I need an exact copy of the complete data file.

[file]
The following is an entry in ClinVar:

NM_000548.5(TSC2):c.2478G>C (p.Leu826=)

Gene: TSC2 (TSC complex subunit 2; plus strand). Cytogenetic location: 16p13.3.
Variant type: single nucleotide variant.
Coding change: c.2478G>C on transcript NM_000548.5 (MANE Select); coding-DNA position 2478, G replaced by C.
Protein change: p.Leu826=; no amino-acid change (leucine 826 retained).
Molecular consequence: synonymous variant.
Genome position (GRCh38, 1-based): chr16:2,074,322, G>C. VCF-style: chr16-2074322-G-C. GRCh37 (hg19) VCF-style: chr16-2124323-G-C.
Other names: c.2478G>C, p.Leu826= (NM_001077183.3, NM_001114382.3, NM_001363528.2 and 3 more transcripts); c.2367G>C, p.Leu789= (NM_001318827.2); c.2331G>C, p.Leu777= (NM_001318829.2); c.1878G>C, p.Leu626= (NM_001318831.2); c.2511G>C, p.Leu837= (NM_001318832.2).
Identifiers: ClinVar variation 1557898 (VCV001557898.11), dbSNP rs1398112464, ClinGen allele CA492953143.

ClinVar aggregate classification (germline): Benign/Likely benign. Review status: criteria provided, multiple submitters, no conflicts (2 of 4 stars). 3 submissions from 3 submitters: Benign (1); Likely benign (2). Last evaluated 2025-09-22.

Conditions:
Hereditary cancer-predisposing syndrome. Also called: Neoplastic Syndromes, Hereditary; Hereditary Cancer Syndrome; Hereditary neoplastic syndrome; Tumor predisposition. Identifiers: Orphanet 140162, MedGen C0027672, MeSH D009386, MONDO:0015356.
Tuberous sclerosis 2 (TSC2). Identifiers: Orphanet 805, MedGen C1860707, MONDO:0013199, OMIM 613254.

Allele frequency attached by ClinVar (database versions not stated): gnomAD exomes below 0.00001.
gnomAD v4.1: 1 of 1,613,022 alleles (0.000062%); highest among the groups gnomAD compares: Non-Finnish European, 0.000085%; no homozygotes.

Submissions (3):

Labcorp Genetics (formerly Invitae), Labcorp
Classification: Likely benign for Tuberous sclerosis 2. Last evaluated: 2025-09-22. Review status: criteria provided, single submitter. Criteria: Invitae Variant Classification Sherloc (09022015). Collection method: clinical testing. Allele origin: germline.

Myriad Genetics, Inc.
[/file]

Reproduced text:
The following is an entry in ClinVar:

NM_000548.5(TSC2):c.2478G>C (p.Leu826=)

Gene: TSC2 (TSC complex subunit 2; plus strand). Cytogenetic location: 16p13.3.
Variant type: single nucleotide variant.
Coding change: c.2478G>C on transcript NM_000548.5 (MANE Select); coding-DNA position 2478, G replaced by C.
Protein change: p.Leu826=; no amino-acid change (leucine 826 retained).
Molecular consequence: synonymous variant.
Genome position (GRCh38, 1-based): chr16:2,074,322, G>C. VCF-style: chr16-2074322-G-C. GRCh37 (hg19) VCF-style: chr16-2124323-G-C.
Other names: c.2478G>C, p.Leu826= (NM_001077183.3, NM_001114382.3, NM_001363528.2 and 3 more transcripts); c.2367G>C, p.Leu789= (NM_001318827.2); c.2331G>C, p.Leu777= (NM_001318829.2); c.1878G>C, p.Leu626= (NM_001318831.2); c.2511G>C, p.Leu837= (NM_001318832.2).
Identifiers: ClinVar variation 1557898 (VCV001557898.11), dbSNP rs1398112464, ClinGen allele CA492953143.

ClinVar aggregate classification (germline): Benign/Likely benign. Review status: criteria provided, multiple submitters, no conflicts (2 of 4 stars). 3 submissions from 3 submitters: Benign (1); Likely benign (2). Last evaluated 2025-09-22.

Conditions:
Hereditary cancer-predisposing syndrome. Also called: Neoplastic Syndromes, Hereditary; Hereditary Cancer Syndrome; Hereditary neoplastic syndrome; Tumor predisposition. Identifiers: Orphanet 140162, MedGen C0027672, MeSH D009386, MONDO:0015356.
Tuberous sclerosis 2 (TSC2). Identifiers: Orphanet 805, MedGen C1860707, MONDO:0013199, OMIM 613254.

Allele frequency attached by ClinVar (database versions not stated): gnomAD exomes below 0.00001.
gnomAD v4.1: 1 of 1,613,022 alleles (0.000062%); highest among the groups gnomAD compares: Non-Finnish European, 0.000085%; no homozygotes.

Submissions (3):

Labcorp Genetics (formerly Invitae), Labcorp
Classification: Likely benign for Tuberous sclerosis 2. Last evaluated: 2025-09-22. Review status: criteria provided, single submitter. Criteria: Invitae Variant Classification Sherloc (09022015). Collection method: clinical testing. Allele origin: germline.

Myriad Genetics, Inc.